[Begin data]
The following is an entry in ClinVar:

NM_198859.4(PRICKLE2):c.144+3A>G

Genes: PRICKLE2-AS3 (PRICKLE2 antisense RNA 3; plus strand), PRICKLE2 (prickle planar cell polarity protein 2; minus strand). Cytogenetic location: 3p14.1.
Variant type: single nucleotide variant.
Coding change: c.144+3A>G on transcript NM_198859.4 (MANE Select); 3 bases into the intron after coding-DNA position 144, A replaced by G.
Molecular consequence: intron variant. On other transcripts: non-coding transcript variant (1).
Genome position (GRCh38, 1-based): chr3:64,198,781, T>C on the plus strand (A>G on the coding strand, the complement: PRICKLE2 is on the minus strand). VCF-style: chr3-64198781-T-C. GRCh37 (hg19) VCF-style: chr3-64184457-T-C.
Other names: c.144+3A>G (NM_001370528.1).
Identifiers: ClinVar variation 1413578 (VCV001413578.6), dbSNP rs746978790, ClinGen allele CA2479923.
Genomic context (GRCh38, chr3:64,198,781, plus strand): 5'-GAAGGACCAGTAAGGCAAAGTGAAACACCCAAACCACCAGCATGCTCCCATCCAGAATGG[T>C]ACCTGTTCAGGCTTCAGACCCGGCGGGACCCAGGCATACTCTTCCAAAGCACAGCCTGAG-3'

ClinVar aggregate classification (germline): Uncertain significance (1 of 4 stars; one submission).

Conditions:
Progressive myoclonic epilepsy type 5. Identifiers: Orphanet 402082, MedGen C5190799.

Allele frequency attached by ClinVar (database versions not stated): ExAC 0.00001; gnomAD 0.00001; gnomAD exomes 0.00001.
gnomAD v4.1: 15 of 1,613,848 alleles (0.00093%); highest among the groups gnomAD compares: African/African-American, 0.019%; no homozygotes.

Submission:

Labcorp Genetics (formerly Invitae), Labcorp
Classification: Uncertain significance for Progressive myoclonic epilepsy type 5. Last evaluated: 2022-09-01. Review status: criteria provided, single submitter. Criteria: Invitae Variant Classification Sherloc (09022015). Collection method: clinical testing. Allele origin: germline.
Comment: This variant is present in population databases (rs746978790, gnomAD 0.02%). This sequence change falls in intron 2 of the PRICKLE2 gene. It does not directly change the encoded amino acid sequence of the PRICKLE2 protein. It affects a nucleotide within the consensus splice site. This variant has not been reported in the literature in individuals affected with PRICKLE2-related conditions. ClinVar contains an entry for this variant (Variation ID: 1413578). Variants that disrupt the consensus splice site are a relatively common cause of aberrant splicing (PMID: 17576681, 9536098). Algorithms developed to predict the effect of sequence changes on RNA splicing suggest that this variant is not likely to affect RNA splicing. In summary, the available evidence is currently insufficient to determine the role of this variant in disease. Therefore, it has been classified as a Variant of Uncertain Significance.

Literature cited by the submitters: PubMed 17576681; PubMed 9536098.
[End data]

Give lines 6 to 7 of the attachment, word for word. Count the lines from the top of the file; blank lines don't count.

Molecular consequence: intron variant. On other transcripts: non-coding transcript variant (1).
Genome position (GRCh38, 1-based): chr3:64,198,781, T>C on the plus strand (A>G on the coding strand, the complement: PRICKLE2 is on the minus strand). VCF-style: chr3-64198781-T-C. GRCh37 (hg19) VCF-style: chr3-64184457-T-C.